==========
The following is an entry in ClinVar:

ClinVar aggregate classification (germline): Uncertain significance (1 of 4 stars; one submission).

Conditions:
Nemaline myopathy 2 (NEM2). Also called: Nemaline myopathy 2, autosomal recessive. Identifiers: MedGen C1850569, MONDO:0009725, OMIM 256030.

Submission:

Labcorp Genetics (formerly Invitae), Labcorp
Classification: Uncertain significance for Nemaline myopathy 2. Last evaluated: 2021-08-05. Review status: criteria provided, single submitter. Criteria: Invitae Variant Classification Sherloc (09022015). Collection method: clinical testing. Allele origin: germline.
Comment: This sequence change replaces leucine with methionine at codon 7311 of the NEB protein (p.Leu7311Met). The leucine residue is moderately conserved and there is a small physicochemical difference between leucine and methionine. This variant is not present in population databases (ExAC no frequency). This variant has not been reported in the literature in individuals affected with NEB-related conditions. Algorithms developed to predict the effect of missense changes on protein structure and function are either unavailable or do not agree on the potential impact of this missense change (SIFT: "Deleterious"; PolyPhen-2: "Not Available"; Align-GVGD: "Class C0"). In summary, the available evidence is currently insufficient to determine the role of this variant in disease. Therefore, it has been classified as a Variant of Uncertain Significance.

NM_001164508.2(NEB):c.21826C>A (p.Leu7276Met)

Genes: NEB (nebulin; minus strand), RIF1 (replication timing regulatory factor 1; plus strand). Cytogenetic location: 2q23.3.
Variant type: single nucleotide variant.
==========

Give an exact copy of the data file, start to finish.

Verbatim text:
The following is an entry in ClinVar:

ClinVar aggregate classification (germline): Uncertain significance (1 of 4 stars; one submission).

Conditions:
Nemaline myopathy 2 (NEM2). Also called: Nemaline myopathy 2, autosomal recessive. Identifiers: MedGen C1850569, MONDO:0009725, OMIM 256030.

Submission:

Labcorp Genetics (formerly Invitae), Labcorp
Classification: Uncertain significance for Nemaline myopathy 2. Last evaluated: 2021-08-05. Review status: criteria provided, single submitter. Criteria: Invitae Variant Classification Sherloc (09022015). Collection method: clinical testing. Allele origin: germline.
Comment: This sequence change replaces leucine with methionine at codon 7311 of the NEB protein (p.Leu7311Met). The leucine residue is moderately conserved and there is a small physicochemical difference between leucine and methionine. This variant is not present in population databases (ExAC no frequency). This variant has not been reported in the literature in individuals affected with NEB-related conditions. Algorithms developed to predict the effect of missense changes on protein structure and function are either unavailable or do not agree on the potential impact of this missense change (SIFT: "Deleterious"; PolyPhen-2: "Not Available"; Align-GVGD: "Class C0"). In summary, the available evidence is currently insufficient to determine the role of this variant in disease. Therefore, it has been classified as a Variant of Uncertain Significance.

NM_001164508.2(NEB):c.21826C>A (p.Leu7276Met)

Genes: NEB (nebulin; minus strand), RIF1 (replication timing regulatory factor 1; plus strand). Cytogenetic location: 2q23.3.
Variant type: single nucleotide variant.